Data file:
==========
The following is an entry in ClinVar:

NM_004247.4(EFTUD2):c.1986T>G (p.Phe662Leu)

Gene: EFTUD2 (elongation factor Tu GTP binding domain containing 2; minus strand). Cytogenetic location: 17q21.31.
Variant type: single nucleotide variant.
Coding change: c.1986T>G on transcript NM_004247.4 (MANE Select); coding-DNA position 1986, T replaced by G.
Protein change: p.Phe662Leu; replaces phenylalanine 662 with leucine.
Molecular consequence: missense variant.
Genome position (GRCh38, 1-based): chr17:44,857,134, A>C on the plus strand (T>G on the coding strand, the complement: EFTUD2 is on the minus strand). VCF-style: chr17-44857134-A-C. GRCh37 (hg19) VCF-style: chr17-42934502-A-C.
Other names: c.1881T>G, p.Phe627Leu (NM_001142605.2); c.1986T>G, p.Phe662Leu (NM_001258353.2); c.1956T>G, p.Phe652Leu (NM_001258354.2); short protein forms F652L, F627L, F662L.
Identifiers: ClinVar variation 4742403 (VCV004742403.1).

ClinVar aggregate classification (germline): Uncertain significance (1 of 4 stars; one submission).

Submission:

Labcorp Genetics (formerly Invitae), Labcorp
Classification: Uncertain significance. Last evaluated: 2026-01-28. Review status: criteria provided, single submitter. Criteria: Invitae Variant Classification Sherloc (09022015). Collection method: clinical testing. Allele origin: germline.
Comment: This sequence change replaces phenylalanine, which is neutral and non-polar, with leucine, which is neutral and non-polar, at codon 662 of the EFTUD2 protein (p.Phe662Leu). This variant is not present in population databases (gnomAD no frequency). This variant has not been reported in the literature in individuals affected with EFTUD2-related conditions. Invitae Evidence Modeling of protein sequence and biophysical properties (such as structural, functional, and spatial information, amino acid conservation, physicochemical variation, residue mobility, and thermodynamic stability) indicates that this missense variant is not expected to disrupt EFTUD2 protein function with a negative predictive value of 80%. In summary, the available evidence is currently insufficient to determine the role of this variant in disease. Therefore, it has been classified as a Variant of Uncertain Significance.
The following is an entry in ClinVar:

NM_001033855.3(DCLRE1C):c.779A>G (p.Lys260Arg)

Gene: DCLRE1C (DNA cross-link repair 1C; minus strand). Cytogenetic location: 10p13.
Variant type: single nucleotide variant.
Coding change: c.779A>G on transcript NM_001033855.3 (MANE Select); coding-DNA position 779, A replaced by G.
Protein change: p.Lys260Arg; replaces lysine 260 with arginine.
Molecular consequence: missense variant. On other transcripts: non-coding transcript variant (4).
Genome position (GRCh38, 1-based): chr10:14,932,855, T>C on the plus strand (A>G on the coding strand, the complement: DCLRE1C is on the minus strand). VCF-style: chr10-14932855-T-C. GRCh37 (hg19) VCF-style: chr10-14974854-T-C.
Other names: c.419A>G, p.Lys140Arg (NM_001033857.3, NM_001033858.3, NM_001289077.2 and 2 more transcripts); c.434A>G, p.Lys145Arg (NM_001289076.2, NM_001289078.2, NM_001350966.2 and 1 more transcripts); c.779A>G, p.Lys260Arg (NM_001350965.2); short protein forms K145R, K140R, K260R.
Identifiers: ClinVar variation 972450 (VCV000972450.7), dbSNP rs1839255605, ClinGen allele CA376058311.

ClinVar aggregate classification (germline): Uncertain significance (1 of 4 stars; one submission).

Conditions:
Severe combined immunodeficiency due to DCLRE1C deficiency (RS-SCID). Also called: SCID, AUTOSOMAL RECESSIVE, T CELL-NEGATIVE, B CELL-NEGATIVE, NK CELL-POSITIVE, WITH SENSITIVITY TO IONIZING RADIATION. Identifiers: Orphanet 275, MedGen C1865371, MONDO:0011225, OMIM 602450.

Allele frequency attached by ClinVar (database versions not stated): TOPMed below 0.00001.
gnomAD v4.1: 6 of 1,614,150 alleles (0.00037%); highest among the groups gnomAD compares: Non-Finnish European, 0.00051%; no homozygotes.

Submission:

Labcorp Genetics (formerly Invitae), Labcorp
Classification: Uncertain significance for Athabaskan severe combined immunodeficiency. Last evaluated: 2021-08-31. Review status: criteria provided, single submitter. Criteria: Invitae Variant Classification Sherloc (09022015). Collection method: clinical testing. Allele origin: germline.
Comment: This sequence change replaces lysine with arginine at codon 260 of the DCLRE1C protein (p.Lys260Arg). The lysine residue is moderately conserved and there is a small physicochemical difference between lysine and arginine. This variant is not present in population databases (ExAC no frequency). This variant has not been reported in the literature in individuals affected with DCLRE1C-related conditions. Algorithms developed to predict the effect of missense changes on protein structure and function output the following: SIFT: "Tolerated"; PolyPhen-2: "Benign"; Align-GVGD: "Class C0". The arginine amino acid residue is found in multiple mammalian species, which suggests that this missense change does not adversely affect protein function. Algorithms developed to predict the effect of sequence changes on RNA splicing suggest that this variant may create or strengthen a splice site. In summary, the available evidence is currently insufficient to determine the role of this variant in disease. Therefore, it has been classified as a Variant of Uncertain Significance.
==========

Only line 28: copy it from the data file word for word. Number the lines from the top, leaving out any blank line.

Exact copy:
Severe combined immunodeficiency due to DCLRE1C deficiency (RS-SCID). Also called: SCID, AUTOSOMAL RECESSIVE, T CELL-NEGATIVE, B CELL-NEGATIVE, NK CELL-POSITIVE, WITH SENSITIVITY TO IONIZING RADIATION. Identifiers: Orphanet 275, MedGen C1865371, MONDO:0011225, OMIM 602450.